Fact checkers: the perpetually under-appreciated employees at any publication. We’re responsible for confirming the veracity of every statement the magazine publishes, both in print and online. We become resident experts in the articles slung our way, upholding our employers’s reputation for factual accuracy and serving as a first line of defense against lawsuits. See the Jared Diamond-New Yorker debacle as an example of what can happen when articles are disputed. And remember Jayson Blair? Few sing our praises (although John McPhee once did. Thanks, John). It is thankless work, with long hours and little pay.
Or, at least, that’s the job’s reputation. It’s actually wonderful work, filled with intellectual excitement. Mother Jones is supportive of us beyond measure. I’m serious. See Lori Fradkin’s piece on her time as a copy editor at New York Magazine to give a sense of the stratum in which we lie. And that’s why NBC’s digital show “FCU: Fact Checkers Unit“, premiering today with three 6-minute episodes and slated for an 8-episode run, is so disappointing. It omits the thrilling aspects of the work in order to crack a joke.
This would be tolerable if the jokes were funny. But FCU’s first episode (below), guest-starring a ghost-fearing Luke Perry, is a tired retread of lackluster “CSI” and “Paranormal Activity” parodies. Future cameos by rocker Dave Navarro and Jon Heder of Napoleon Dynamite fame give the impression that the show is merely a venue for creators Peter Karinen and Brian Sacca to tap their celebrity cadre.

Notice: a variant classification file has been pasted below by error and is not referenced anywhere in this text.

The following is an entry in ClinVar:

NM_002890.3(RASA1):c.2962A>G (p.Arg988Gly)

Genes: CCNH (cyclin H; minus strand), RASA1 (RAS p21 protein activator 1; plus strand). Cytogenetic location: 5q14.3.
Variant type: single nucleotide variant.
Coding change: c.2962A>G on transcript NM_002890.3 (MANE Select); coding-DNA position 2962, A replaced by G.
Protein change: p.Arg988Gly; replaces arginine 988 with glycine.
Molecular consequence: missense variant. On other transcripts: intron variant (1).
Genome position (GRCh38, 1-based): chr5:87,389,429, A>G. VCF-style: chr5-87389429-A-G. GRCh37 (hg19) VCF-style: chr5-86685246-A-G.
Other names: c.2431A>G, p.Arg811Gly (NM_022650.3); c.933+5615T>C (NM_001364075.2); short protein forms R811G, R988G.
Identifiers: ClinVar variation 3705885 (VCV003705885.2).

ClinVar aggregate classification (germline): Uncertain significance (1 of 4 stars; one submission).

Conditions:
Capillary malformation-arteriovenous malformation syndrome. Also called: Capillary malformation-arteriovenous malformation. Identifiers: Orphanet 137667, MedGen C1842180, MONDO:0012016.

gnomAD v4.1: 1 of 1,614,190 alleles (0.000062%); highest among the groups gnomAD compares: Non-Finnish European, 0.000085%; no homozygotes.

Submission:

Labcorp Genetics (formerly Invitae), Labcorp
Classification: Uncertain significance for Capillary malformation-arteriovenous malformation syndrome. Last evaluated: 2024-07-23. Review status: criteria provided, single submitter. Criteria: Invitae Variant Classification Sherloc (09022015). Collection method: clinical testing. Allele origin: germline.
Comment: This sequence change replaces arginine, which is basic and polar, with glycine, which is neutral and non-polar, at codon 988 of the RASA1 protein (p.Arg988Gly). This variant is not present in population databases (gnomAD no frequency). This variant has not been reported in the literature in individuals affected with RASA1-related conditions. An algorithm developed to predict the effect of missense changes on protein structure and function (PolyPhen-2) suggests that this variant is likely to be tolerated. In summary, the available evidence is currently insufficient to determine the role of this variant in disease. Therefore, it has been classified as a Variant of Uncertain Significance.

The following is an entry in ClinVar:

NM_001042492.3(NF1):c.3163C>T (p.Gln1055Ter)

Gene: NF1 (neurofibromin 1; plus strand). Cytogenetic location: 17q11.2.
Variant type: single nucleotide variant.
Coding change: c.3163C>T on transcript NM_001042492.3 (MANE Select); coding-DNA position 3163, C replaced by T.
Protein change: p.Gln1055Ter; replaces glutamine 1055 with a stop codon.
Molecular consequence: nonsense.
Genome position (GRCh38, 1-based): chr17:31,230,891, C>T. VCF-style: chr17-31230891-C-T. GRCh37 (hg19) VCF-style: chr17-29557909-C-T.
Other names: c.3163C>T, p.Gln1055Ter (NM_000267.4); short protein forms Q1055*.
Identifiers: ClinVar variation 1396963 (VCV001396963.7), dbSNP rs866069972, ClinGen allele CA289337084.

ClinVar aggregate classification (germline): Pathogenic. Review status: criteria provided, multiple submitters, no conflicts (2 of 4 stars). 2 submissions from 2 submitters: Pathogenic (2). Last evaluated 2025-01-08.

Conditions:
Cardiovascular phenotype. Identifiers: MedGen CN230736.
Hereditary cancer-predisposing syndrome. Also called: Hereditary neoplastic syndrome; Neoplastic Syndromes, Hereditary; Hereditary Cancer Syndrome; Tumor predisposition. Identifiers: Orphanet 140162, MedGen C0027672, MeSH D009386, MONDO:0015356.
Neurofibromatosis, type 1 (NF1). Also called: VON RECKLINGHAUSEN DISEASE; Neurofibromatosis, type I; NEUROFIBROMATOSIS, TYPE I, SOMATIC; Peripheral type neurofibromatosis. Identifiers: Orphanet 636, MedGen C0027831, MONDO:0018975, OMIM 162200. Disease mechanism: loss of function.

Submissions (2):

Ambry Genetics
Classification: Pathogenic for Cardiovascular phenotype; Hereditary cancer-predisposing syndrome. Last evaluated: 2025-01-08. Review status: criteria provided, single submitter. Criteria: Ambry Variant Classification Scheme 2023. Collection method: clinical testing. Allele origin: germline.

And then there’s the corporate sponsorship: A joint venture between NBC-Universal and Samsung, the show “highlights the capabilities of the Samsung Galaxy S smart phone,” according to the NBC press release. “FCU” pays little heed to product placement subtlety. In the first episode, the camera pauses on a shot of the phone and prominently features its video capabilities for more than 20 seconds. Nice phone. Now where’s the funny?
“FCU” germinated from a decent pilot that premiered at Sundance in 2008, featuring Bill Murray’s pitch-perfect deadpan. The wonderfully discomforting Kristen Schaal co-starred in the pilot and her character over to the series as a regular. But the little screen time she has cannot save a show that satisfies its creators and sponsors at the expense of truly entertaining its viewers. Unless, of course, you think that Luke Perry sleep-dancing is funny, in which case I’ve got a phone for you to buy.